DMINLGP

DMin, Leadership and Global Perspectives: Crafting Ministry in an Interconnected World

Morgan Freeman is Just an Actor

Written by: on January 17, 2019

“Secularism is the loss of the true life of the Church, the alienation of Church members from the genuine Church spirit. Secularism is the rejection of the ecclesiastic ethos and the permeation of our life by the so called worldly spirit. It should be stressed that secularism of the Church members is a gravest danger. The Church has several ‘enemies’”[1]. This quote seems to be an aggressive, and yet very appropriate warning to the church regarding the world-view of secularism. Paul the apostle warned Timothy that, “the time will come when they will not endure sound doctrine, but according to their own desires, because they have itching ears, they will heap up for themselves teachers; and they will turn their ears away from the truth, and be turned aside to fables.[2]” The church seems to be facing an even greater trial than disbelief; today, it faces the issue of dis-concern. Charles Taylor wrote, “The crucial feature here is a change in the understanding of God, and His relation to the world. That is, there is a drift away from the orthodox Christian conceptions of God as an agent interacting with humans and intervening in human history; and toward God as architect of a universe operating by unchanging laws, which humans have to conform to or suffer the consequences[3].”

The other day, I shared in an interesting conversation regarding the many roles of Morgan Freeman. On one hand, he has done roles for religious movies, such as Ben-hur and both Bruce and Evan Almighty. To the other side of the coin, he has played roles in “Lucy;” which is a movie boasting evolution; and “Transcendence;” which seems to follow the life of a man who is able to transform himself from human to deity. To further add to the variables, Freeman has also been known for making documentaries discussing the evolution of the universe as well as the origin of religions. When he was asked about God, the following was one of his responses:

“When did I say I was a ‘man of god’? …[I am a man of] faith! There’s a big difference… We take a lot of what we’re talking about in science on faith. We posit a theory… and until it’s disproven, we have faith that it’s true. If the mathematics work out, then it’s true. Until it’s proven to be untrue[4].”

My point here is not to attack Freeman’s faith or beliefs, but rather to demonstrate the variety of beliefs that plague the modern person. On one side the church cries out for the Creator; on the other, science is crying out for evolution. “Certainly belief is contested and contestable in our secular age[5].” Perhaps this attitude expressed by Smith is the point; unless we can re-establish the necessity for believing in the God of Creation; then why believe in anything. However, the struggle for the church to ever do this seems less likely every day; the reason…Christianity is a matter of the heart. According to Taylor, “the direction of the heart is that of the whole person, body and soul.[6]” Christianity expresses a similar concept through Christ’s teaching; “For where your treasure is, there your heart will be also[7].” The world has decided to follow their own heart; in other words, they decided to follow what makes them happy, rather than viewing the long-term benefits of Christianity.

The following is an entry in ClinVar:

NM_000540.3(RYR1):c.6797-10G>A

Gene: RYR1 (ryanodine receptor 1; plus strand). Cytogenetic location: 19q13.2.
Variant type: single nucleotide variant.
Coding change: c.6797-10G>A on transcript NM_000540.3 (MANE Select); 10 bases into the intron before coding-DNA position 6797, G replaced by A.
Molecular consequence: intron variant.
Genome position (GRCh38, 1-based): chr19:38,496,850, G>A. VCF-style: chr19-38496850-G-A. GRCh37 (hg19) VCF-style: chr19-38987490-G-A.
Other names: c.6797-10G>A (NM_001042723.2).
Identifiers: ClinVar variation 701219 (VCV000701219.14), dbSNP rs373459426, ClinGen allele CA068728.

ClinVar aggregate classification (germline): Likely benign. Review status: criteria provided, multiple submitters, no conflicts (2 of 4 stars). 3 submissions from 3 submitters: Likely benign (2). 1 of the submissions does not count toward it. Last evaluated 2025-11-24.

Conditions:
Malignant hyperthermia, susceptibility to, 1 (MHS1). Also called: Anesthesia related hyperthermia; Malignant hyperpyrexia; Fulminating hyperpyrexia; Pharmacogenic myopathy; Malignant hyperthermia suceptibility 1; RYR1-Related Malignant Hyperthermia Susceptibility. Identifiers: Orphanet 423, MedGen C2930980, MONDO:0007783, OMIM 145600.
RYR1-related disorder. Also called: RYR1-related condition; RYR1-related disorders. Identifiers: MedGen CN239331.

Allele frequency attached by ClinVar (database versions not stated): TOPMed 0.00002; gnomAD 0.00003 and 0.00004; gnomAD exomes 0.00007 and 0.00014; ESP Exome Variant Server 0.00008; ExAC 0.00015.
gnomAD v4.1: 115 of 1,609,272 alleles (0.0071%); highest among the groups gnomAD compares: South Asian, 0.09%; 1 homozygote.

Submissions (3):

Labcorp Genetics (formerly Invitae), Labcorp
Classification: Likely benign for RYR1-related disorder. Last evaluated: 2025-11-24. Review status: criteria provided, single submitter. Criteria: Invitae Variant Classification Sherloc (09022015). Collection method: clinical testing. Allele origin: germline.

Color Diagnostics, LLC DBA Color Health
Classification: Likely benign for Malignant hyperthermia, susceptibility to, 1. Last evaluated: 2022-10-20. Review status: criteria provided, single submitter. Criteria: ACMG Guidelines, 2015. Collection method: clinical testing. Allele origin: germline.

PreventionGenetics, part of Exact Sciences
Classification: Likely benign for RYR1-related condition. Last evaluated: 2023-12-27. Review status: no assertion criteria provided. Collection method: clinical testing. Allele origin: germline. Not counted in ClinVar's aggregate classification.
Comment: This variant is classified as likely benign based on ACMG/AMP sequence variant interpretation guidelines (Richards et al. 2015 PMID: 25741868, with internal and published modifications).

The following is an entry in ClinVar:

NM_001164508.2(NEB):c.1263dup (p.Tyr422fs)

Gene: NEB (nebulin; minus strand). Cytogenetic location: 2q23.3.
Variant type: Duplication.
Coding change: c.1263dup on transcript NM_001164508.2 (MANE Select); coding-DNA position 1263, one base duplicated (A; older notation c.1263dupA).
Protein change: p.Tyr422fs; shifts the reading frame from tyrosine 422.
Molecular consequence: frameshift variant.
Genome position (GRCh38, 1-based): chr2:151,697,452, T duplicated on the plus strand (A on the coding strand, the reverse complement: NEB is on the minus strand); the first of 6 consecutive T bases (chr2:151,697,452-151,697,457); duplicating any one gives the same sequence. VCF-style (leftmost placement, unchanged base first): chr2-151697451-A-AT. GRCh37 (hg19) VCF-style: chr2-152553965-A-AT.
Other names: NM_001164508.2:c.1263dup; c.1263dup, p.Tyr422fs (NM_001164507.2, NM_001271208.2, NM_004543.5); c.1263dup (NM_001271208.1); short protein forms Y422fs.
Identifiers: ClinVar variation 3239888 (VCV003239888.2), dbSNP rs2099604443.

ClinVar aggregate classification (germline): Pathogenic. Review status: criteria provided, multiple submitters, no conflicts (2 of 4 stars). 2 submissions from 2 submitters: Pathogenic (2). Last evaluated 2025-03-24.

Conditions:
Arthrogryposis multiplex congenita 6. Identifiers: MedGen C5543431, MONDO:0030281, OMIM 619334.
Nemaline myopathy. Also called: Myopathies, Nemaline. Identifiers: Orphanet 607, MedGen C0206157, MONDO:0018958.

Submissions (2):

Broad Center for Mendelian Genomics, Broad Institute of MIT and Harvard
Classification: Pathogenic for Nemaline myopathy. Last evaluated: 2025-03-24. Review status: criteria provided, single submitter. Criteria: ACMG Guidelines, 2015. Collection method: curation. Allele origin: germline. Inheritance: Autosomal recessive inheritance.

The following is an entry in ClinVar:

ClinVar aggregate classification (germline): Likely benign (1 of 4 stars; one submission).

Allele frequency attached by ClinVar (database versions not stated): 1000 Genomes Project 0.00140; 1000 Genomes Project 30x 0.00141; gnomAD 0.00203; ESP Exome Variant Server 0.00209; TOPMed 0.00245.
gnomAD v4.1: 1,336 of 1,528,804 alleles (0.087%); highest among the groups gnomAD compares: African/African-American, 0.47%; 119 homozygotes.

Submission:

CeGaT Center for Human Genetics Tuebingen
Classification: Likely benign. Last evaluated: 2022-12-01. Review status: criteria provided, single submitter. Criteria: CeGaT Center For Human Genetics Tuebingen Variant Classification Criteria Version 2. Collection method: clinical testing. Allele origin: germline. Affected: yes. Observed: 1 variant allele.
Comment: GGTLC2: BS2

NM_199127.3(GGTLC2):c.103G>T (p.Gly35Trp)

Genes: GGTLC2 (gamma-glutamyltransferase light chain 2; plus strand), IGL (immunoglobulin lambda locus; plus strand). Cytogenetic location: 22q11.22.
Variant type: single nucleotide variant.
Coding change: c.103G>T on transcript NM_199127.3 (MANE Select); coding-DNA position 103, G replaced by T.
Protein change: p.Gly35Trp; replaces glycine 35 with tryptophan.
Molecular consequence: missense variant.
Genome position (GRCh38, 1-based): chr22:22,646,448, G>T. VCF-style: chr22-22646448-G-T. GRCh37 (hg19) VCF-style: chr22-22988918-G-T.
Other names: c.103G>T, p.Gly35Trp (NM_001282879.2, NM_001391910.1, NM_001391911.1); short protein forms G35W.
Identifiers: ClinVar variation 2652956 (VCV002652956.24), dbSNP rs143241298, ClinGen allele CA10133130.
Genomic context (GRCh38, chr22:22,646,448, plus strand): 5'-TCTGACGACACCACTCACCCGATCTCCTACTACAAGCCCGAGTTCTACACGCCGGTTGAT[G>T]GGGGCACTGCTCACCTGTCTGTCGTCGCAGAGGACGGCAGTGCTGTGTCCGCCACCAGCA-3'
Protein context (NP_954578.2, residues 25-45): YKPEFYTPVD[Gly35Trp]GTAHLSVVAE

Aside from the numerous movies that came to mind through this reading, I also thought about the story of the Rich Young Ruler in Matthew 19. In this story, we see a young man that can only see his immediate wealth rather than the opportunity with Christ, who is literally standing right in front of him. Today, I believe the same is true of many: they have stopped looking for a long lasting, eternal relationship with God, and instead pursue the more immediate gratifications of the flesh. In fact, even those within our churches are attending less frequently; always justifying their absence with worldly excuses. We have decided that God will understand that we found other things more important to Him. I preached a lesson a few weeks ago that asked the question; “Where will you be when trials and persecutions come?” I talked a lot about the way the world speaks to us and the need to not listen to it. Following services, I was given many accolades and praises; and yet, Sunday evening showed only ¼ of our church population in attendance.